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Gardasil vaccine final vote could be this week
August 29th, 2011
By Valerie Schmalz

The California Catholic Conference is urging Californians to call their state senators and urge them to oppose AB 499, which would give children 12 and older the right to be vaccinated against sexually transmitted disease without parental consent or knowledge.


“It’s just one more assault on parental rights,” said Carol Hogan, spokeswoman for the California bishops’ policy arm. Bill sponsors say the danger of sexually transmitted diseases, particularly human papillomavirus virus which is a known risk factor for cervical cancer, is the reason for the bill.

The full Senate may vote on AB499 as early as Tuesday. The bill was approved by the state Assembly in the spring. To oppose the bill, contact your legislator by going to :

The bill would allow children to consent to treatment with the controversial Gardasil vaccine intended to prevent HPV. The U.S. Centers for Disease Control and Prevention recommends young girls be vaccinated against HPV, but opponents say the vaccine’s side effects have not been studied thoroughly and evidence so far is alarming. One in four sexually active teens is infected with a sexually transmitted disease each year, according to the California Department of Public Health.

But Hogan said the real agenda is disempowering parents and the result, when this is successful, is generally damaging to children because without knowledge parents will not know why a child is ill – whether from hemorrhaging from an abortion or symptoms of sexually transmitted diseases contracted while using contraceptives dispensed at school or at a local health clinic.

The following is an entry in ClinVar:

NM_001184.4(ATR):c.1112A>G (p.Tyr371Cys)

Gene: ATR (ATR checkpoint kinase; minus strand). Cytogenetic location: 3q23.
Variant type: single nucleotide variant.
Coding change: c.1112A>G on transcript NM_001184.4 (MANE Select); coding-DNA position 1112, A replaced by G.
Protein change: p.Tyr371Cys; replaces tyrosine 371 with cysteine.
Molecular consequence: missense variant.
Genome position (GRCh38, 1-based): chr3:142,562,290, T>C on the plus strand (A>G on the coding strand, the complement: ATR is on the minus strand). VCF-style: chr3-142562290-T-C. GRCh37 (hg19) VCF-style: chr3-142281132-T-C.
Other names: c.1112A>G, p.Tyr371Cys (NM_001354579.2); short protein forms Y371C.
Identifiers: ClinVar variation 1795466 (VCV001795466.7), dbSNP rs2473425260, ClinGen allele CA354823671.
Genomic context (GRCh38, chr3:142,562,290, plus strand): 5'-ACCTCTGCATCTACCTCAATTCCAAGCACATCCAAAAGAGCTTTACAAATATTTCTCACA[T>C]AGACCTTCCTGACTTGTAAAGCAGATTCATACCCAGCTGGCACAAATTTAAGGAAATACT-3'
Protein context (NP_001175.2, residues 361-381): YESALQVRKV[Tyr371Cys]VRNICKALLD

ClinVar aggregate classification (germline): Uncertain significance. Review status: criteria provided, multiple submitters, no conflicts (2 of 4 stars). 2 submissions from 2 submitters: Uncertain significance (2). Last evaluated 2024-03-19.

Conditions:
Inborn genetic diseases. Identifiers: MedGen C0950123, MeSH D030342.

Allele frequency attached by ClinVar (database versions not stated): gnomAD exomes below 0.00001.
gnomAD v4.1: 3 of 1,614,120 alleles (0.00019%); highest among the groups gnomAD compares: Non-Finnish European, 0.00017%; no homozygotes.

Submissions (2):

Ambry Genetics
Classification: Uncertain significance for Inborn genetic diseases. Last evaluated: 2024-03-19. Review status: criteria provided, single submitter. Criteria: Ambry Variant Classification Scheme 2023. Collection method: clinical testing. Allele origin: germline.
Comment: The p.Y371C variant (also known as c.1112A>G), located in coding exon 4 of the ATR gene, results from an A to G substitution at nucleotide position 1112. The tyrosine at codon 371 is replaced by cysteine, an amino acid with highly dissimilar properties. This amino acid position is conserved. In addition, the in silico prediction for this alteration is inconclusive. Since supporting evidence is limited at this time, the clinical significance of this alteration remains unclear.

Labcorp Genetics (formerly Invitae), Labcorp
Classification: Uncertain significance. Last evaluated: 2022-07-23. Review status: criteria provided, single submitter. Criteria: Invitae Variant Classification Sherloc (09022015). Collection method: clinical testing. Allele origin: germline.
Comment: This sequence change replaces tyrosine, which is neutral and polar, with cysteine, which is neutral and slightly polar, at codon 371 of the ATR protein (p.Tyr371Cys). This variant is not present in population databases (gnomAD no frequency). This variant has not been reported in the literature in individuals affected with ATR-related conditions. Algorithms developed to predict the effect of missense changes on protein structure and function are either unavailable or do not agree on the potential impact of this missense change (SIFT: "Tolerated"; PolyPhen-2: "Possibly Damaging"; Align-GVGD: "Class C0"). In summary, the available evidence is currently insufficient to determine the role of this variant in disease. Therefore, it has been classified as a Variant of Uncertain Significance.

Already children 12 and older may obtain an abortion or procure contraception without parental knowledge or consent in California, Hogan noted. They may also be treated for sexually transmitted disease without parental consent. The new bill, if passed by the state Senate this week and signed by the governor, would add another item to the list, Hogan said.

“This kid gets horribly ill and because it is a big secret, they aren’t going to tell their parent why they are sick,” Hogan said. “It’s a health risk to the child if the parents don’t know what has happened to their child when the child is out of their presence.”

Attending the committee hearings in Sacramento, Hogan said, she has been struck by the general belief that parents are “hapless.” The tenor of the debate and discussion among witnesses and lawmakers is: “ ‘We have to give these children the power to take care of themselves because the parents don’t care.’ There really is that mindset if you sit in the committee hearings,” she said.

“This bill appears to be an ‘end run’ following the failure in 2007 to mandate HPV vaccination for all girls entering public junior high school—a measure strongly opposed by parents rights groups and vetoed by the governor,” the California Catholic Conference said in an earlier alert.



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